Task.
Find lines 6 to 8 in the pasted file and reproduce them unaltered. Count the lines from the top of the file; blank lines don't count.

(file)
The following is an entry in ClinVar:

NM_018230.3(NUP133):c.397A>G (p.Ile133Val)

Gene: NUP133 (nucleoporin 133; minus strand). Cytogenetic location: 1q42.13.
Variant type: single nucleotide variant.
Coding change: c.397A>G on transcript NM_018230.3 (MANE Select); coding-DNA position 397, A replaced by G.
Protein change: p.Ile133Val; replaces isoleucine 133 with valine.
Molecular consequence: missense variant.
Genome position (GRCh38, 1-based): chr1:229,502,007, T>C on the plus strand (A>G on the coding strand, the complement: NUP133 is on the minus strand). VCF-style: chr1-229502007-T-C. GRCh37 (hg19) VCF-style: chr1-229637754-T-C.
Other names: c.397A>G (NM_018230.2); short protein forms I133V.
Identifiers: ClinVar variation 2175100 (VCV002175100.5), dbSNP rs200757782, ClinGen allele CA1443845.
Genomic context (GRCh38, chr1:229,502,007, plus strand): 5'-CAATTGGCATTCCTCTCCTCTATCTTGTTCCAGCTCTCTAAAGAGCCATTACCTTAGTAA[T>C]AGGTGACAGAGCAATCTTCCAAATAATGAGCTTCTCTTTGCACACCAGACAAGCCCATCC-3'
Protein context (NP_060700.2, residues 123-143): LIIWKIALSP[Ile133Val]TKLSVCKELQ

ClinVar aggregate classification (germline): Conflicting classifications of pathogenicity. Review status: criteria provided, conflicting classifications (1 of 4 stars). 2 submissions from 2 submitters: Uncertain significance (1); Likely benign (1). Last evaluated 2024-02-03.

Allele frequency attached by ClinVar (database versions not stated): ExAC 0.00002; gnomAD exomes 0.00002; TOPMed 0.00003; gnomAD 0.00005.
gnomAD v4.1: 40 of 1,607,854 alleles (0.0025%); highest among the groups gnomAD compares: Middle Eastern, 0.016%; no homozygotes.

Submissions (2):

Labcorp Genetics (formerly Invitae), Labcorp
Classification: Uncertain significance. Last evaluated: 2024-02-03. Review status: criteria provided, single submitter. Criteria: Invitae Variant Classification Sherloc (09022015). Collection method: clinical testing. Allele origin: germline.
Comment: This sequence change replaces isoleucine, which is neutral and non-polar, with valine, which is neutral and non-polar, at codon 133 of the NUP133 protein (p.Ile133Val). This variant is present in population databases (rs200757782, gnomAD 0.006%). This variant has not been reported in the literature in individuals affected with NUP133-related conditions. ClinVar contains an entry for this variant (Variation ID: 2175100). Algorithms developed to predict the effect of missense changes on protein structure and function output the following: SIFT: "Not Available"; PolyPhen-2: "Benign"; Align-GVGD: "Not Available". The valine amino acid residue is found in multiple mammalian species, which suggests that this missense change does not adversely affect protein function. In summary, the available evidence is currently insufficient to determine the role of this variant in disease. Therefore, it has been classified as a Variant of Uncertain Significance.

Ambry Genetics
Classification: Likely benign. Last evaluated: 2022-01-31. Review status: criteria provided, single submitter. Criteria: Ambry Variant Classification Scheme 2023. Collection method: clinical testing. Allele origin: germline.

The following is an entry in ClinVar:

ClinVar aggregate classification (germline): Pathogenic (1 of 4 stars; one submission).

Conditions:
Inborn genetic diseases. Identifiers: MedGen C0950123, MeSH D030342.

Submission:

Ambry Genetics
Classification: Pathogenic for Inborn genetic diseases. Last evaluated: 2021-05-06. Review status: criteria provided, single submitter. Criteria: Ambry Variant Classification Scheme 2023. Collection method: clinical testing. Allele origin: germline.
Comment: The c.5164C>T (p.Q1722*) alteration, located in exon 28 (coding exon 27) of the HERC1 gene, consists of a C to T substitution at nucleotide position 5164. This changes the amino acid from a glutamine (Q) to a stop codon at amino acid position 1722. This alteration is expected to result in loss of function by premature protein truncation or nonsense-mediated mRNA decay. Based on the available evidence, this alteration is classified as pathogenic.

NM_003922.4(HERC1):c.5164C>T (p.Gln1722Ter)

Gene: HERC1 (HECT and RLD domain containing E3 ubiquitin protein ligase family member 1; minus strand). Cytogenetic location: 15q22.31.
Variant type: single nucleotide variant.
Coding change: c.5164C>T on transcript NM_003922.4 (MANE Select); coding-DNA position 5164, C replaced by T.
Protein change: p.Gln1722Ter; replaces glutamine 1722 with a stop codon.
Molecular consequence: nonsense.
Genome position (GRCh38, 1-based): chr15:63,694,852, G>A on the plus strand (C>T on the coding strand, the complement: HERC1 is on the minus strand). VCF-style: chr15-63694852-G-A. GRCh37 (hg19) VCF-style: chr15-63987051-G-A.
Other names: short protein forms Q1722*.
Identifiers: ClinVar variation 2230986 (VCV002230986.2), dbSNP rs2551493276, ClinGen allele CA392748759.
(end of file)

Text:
Protein change: p.Ile133Val; replaces isoleucine 133 with valine.
Molecular consequence: missense variant.
Genome position (GRCh38, 1-based): chr1:229,502,007, T>C on the plus strand (A>G on the coding strand, the complement: NUP133 is on the minus strand). VCF-style: chr1-229502007-T-C. GRCh37 (hg19) VCF-style: chr1-229637754-T-C.